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Why doubt?

My Descartes is not interested in refuting the sceptic; his focus is the scientific revoltion. Doubt is an alternative to the more direct approach taken in The World.

... to refute scepticism?

image: heisenberg, founder of quantum mechanics.
(a) you cannot refute scepticism,
and (b) scepticism is correct in this sense: the world is almost certainly quite different from how you think it is.

Doubt is necessary to establish ‘anything at all in the sciences that is stable and likely to last’

But refuting scepticism isn’t going to help establish anything in the sciences.
Why is doubt necessary? To lead us away from the senses!

‘although I feel heat when I go near a fire and feel pain when I go too near, there is no convincing argument for supposing that there is something in the fire which resembles the heat, any more than for supposing that there is something which resembles the pain.

There is simply reason to suppose that there is something in the fire, whatever it may eventually turn out to be, which produces in us the feelings of heat or pain’

\citep[p.~58, AT VII:83]{descartes:1985_csm2}

Meditation VI
Treatise on Man figure 1

Treatise on Man, figure 2

Why doubt?

Not to refute scepticism.

But because doubt is ‘the easiest route by which the mind may be led away from the senses’.

Note also that Descartes is quite dismissive of doubt by the end of the Meditations (earlier said could not distinguish dreaming from waking)

‘... the principal reason for doubt, namely my inability to distinguish between being asleep and being awake. For I now notice that there is a vast difference between the two, in that dreams are never linked by memory with all the other actions of life as waking experiences are.’

If, while I am awake, anyone were suddenly to appear to me and then disappear immediately, as happens in sleep, so that I could not see where he had come from or where he had gone to, it would not be unreasonable for me to judge that he was a ghost, or a vision created in my brain, rather than a real man. But when I distinctly see where things come from and where and when they come to me, and when I can connect my perceptions of them with the whole of the rest of my life without a break, then I am quite certain that when I encounter these things I am not asleep but awake. And I ought not to have even the slightest doubt of their reality if, after calling upon all the senses as well as my memory and my intellect in order to check them, I receive no conflicting reports from any of these sources. For from the fact that God is not a deceiver it follows that in cases like these I am completely free from error.’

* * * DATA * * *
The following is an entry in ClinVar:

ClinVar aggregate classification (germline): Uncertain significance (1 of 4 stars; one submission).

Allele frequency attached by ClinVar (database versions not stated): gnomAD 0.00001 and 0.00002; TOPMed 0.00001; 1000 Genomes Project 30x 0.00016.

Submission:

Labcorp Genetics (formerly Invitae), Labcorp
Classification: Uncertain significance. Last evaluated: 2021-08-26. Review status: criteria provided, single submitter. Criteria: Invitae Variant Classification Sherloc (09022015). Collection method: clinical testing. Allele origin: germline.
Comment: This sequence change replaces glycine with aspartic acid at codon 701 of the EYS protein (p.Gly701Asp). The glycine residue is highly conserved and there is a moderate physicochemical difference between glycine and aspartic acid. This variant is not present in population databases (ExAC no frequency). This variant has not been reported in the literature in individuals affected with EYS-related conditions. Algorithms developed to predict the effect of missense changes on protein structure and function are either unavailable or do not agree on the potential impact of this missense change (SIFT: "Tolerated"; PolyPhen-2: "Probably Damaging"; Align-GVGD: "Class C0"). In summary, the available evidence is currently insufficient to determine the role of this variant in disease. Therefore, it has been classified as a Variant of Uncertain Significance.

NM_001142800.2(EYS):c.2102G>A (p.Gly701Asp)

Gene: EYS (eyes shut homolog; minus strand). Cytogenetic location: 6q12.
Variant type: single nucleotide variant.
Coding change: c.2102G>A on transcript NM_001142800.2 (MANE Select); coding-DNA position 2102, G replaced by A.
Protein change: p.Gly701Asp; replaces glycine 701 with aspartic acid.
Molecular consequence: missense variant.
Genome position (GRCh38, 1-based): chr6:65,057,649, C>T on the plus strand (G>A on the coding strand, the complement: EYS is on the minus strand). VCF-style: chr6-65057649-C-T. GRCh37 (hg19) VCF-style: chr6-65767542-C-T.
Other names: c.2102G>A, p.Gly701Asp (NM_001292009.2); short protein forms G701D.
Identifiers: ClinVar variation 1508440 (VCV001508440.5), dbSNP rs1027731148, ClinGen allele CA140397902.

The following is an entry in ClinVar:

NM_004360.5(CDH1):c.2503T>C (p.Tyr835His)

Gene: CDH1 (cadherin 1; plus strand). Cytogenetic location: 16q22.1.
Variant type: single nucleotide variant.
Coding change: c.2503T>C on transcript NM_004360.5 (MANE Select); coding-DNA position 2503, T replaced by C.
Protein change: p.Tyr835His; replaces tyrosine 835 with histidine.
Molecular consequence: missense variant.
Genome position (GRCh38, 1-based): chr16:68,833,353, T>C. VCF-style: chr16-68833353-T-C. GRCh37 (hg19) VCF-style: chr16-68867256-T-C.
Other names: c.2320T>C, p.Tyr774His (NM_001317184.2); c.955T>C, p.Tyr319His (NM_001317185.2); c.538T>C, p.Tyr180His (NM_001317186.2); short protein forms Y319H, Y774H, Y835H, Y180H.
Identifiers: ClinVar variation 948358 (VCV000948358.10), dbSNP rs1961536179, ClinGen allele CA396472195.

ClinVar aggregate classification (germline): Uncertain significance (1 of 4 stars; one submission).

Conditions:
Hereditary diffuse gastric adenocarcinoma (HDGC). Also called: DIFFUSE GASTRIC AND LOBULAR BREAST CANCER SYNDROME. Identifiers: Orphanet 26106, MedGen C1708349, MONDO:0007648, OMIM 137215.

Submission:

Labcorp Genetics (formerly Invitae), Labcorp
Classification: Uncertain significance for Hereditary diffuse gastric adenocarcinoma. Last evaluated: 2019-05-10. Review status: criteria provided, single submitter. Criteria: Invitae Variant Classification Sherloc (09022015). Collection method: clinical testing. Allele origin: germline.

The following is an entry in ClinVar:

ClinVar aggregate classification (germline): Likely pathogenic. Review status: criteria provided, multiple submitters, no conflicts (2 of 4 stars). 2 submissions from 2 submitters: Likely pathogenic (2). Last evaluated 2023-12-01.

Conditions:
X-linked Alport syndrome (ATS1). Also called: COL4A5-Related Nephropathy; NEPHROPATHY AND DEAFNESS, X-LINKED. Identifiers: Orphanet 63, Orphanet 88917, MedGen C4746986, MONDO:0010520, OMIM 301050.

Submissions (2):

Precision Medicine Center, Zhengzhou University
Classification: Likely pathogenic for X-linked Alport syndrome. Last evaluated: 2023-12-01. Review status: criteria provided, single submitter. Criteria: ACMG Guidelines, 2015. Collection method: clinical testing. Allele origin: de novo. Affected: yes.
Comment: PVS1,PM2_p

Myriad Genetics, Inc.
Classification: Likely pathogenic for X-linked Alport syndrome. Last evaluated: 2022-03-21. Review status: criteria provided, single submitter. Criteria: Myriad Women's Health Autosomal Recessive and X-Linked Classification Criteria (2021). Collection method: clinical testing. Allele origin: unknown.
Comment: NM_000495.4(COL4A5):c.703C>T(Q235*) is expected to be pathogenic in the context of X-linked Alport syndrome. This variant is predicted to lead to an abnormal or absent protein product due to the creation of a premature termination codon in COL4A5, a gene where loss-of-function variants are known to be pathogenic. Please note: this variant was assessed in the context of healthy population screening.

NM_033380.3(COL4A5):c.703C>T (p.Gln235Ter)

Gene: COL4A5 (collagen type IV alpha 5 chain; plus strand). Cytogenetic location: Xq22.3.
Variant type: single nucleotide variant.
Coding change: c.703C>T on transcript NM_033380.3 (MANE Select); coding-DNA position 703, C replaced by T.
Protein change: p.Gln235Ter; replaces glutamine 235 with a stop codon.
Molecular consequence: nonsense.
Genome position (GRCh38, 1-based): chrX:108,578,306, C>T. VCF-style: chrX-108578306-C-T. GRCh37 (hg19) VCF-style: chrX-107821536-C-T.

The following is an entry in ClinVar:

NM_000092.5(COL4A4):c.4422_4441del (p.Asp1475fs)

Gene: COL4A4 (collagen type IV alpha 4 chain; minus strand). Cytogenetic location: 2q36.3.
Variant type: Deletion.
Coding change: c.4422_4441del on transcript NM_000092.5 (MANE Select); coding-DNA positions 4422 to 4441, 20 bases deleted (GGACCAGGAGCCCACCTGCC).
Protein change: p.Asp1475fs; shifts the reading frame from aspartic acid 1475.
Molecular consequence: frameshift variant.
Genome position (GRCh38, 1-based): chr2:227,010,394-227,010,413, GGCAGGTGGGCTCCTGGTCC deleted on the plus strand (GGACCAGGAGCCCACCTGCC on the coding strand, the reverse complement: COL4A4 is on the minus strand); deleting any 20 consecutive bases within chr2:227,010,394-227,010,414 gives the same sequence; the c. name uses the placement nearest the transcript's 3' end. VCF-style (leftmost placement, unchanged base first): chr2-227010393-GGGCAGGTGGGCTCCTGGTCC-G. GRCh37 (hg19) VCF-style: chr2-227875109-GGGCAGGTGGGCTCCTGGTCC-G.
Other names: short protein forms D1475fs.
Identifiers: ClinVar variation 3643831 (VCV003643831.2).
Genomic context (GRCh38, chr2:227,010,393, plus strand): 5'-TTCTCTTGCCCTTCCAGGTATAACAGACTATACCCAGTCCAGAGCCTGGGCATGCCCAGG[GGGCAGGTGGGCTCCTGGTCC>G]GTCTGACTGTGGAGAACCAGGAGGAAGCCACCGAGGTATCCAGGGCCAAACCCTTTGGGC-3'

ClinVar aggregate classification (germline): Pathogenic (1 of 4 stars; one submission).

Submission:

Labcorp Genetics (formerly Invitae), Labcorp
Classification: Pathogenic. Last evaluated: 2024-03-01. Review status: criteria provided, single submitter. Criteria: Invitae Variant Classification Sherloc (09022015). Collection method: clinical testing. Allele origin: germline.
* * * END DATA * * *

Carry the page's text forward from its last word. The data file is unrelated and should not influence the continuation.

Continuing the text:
\citep[p.~61--2, AT VII:89--90]{descartes:1985_csm2}

Meditation VI

... or?

‘I wanted to show the firmness of the truths which I propound later on, in the light of the fact that they cannot be shaken by these metaphysical doubts. ...

I could not have left them out, any more than a medical writer can leave out the description of a disease when he wants to explain how it can be cured.’

\citep[p.~121, AT VII:172]{descartes:1985_csm2}

Third Replies


In conclusion, ...

Why doubt?

Even at the end,
the reasons Descartes gives for doubting
remain a mystery.

(Enlighten me!)